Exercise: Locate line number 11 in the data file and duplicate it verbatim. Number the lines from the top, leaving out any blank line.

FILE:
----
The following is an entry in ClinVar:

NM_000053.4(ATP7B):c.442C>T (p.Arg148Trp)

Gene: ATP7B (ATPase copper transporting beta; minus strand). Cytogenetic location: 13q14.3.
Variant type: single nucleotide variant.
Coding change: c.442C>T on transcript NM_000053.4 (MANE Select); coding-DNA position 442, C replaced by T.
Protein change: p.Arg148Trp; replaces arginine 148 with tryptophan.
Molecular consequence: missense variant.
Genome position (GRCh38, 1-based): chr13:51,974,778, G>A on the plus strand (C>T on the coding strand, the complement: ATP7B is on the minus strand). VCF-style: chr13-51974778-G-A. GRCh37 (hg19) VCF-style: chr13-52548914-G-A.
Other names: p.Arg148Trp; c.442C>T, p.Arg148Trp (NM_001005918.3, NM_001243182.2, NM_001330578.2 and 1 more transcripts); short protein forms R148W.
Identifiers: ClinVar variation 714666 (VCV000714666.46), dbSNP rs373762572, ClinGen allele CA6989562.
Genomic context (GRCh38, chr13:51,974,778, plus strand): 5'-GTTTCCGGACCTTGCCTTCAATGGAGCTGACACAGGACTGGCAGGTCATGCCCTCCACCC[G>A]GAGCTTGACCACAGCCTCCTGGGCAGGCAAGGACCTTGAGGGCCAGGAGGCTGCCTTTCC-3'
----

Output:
Genomic context (GRCh38, chr13:51,974,778, plus strand): 5'-GTTTCCGGACCTTGCCTTCAATGGAGCTGACACAGGACTGGCAGGTCATGCCCTCCACCC[G>A]GAGCTTGACCACAGCCTCCTGGGCAGGCAAGGACCTTGAGGGCCAGGAGGCTGCCTTTCC-3'